Recommend Print


Queensland Floods: Economic Impact

Qld floods threaten GDP by 0.3%

By Michelle Hammond
Wednesday, 12 January 2011

The devastation of the Queensland floods has quashed earlier predictions of a minimal economic impact, with economists now fearing the floods could cut Australia’s GDP by as much as 0.3%.


The cities of Brisbane and Ipswich have joined the long list of towns already affected by the floods, with the Brisbane River bursting its banks and flooding hundreds of homes.


Businesses across the State have shut their doors, with staff ordered to stay at home for the next few days as flood levels peak.


Reserve Bank board member Warwick McKibbin says Queensland’s economy could be hit by a GDP loss of 1%, costing it a total of $13 billion.


According to Westpac, the overall impact depends on a range of factors including the stage of the growing season key farmers were in when the floods hit, the extent of infrastructure damage, and the duration of disruptions to business activity.


“It’s likely to be several weeks at least before even some of the most basic parameters are known,” Westpac says.


“Overall, we see a ballpark estimate of a 0.3% hit to annual GDP as a reasonable assumption, with inflation being boosted by 0.1% to 0.2% in Q1.”


“The timing of the hit and recovery means we could see Q1 GDP drop by as much as 1% before the recovery boost growth in the following quarters.”


Prime Minister Julia Gillard has acknowledged the financial aid required as a result of the floods poses a threat to the government’s pledge to return to surplus by 2012-13.


Gillard says the government will continue to give financial assistance to small business owners who have been impacted by the crisis.


In addition to grants and concessional interest rate loans, flood-affected businesses have been given a reprieve by the Australian Tax Office.


Businesses will have their lodgement and payment dates for December activity statements deferred to February 21, a month later than initially required.


The ATO says it can help flood victims by fast-tracking funds, giving people extra time to pay debts without interest charges, and helping reconstruct tax records where documents have been destroyed.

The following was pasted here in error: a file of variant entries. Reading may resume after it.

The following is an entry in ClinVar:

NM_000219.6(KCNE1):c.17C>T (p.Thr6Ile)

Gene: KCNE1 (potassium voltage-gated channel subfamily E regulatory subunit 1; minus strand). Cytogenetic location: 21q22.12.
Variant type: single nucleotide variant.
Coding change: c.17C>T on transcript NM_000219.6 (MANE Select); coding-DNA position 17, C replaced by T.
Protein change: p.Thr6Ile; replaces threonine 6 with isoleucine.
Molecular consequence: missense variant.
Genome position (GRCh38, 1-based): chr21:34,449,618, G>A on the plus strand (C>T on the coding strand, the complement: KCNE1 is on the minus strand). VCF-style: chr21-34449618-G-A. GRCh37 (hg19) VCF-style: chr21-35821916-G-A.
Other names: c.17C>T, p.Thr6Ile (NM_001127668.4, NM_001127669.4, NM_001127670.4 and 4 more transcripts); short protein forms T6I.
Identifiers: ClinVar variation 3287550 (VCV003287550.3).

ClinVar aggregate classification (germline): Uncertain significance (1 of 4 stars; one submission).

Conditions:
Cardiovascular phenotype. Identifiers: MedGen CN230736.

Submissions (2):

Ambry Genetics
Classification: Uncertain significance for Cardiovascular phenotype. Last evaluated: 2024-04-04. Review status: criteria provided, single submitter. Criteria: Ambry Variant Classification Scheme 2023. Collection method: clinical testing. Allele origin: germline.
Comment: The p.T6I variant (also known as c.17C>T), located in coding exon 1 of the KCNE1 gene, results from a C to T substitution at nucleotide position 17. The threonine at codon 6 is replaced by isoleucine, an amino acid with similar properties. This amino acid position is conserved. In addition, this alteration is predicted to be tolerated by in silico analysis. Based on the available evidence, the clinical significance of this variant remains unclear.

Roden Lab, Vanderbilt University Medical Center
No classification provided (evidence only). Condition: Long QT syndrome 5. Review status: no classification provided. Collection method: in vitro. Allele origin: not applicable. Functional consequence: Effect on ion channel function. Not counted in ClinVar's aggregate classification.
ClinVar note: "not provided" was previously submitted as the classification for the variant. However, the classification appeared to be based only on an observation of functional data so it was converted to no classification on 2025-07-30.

Meanwhile, insurers have already been hit with hundreds of insurance claims, with analysts estimating the floods could cost the insurance industry more than $1 billion.

Comments (0)

Subscribe to this comment's feed

Write comment

You must be logged in to post a comment. Please register if you do not have an account yet.

Invalid Input

Follow us

StartupSmart on Twitter StartupSmart on Facebook StartupSmart on LinkedIn

Subscribe to StartupSmart RSS feeds


  • BOOKED for Lunch - Google+ for Business
    Every week, millions more people sign up for Google+. Suddenly, it's today's hottest new social network. A new book - Google+ for Business - reveals why...

  • Get the Sale
    For a business to be successful, it needs to sell something. Often, LOTS of something. Whether that something is a product, an idea or a service, the key to...

  • Google Adwords for Small Business
    Get found, attract more customers and track results easily. Many small businesses are unable to afford traditional, expensive ways of advertising. And those ...

  • Demystifying the Cloud
    How smart businesses use technology to reduce costs and increase efficiencies How can small businesses increase capacity or add capabilities on the fly...

Sponsored Links

Our Partners

  • NAB the only bank not to pass on full rate cut, but claims to still...
  • Docklands development Yarra Point three-quarters sold as Mirvac says the price is right
  • Super-rich build their SMSF nest eggs with property, particularly commercial
  • Rate cut based on flawed reasoning: Steve Keen
  • Former RBA board member calls 25-point cut a 'silly situation'